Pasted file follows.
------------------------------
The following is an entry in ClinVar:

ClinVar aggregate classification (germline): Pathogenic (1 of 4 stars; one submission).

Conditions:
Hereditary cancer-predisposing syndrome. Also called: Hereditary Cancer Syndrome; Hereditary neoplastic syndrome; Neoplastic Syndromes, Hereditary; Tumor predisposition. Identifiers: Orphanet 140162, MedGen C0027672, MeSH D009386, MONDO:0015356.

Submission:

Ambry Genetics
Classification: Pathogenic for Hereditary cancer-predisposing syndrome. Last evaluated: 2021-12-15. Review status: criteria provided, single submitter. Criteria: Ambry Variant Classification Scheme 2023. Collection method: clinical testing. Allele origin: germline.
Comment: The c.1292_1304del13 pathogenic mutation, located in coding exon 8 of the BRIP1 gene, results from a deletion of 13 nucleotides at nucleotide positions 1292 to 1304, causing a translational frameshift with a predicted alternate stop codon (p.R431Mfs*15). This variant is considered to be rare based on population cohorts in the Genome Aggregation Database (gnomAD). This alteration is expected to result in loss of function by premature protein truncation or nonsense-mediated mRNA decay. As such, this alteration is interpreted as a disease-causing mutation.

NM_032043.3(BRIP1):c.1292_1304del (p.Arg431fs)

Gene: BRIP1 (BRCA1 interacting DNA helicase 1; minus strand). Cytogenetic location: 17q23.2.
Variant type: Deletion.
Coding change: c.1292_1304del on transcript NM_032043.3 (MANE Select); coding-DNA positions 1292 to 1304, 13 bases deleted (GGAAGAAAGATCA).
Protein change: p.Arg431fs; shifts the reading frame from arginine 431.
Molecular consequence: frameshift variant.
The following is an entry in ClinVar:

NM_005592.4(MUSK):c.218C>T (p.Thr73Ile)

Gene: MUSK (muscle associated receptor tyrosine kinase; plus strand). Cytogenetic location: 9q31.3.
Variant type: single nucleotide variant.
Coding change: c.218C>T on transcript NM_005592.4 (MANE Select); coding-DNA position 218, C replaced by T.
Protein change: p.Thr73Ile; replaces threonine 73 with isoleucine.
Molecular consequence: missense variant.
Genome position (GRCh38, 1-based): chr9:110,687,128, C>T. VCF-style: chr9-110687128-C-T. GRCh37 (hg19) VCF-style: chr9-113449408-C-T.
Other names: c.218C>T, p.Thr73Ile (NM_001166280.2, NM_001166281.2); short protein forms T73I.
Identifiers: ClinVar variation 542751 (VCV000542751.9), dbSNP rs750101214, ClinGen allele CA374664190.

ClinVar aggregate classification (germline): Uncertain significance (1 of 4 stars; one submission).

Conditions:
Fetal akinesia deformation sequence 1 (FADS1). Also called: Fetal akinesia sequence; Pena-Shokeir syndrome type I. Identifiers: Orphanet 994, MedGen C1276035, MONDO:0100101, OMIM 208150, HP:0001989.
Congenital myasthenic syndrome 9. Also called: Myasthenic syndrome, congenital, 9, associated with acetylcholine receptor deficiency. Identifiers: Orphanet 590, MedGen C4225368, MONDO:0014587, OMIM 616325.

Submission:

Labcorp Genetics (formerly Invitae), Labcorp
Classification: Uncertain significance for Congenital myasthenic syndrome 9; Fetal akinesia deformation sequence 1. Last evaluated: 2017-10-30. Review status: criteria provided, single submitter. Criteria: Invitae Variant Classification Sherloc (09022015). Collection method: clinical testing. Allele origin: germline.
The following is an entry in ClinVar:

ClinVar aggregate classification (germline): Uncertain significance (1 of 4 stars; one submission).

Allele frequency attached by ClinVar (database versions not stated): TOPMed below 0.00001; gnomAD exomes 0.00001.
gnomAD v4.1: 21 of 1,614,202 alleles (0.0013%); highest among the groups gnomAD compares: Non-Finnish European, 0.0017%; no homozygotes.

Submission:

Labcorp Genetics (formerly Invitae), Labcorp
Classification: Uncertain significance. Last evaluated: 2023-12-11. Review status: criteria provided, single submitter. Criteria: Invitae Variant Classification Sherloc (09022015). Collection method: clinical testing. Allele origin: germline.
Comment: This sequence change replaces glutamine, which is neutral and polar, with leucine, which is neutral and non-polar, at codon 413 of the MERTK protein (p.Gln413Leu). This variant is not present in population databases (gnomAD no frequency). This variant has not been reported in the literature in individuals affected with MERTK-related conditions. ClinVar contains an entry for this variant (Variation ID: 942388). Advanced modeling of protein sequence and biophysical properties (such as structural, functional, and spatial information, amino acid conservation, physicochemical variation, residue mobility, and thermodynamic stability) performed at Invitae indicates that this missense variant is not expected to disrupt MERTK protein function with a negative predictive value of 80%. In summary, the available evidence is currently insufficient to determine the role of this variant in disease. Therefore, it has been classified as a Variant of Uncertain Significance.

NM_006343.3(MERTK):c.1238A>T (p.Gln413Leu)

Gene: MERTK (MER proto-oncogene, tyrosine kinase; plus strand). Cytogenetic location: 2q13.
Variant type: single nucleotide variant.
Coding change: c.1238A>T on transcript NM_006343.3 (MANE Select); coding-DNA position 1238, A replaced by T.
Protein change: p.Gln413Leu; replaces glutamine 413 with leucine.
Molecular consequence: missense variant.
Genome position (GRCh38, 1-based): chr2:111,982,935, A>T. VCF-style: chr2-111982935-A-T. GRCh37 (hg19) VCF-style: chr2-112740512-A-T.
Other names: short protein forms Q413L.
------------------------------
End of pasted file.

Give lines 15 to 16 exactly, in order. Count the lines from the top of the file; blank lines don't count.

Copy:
The following is an entry in ClinVar:

NM_005592.4(MUSK):c.218C>T (p.Thr73Ile)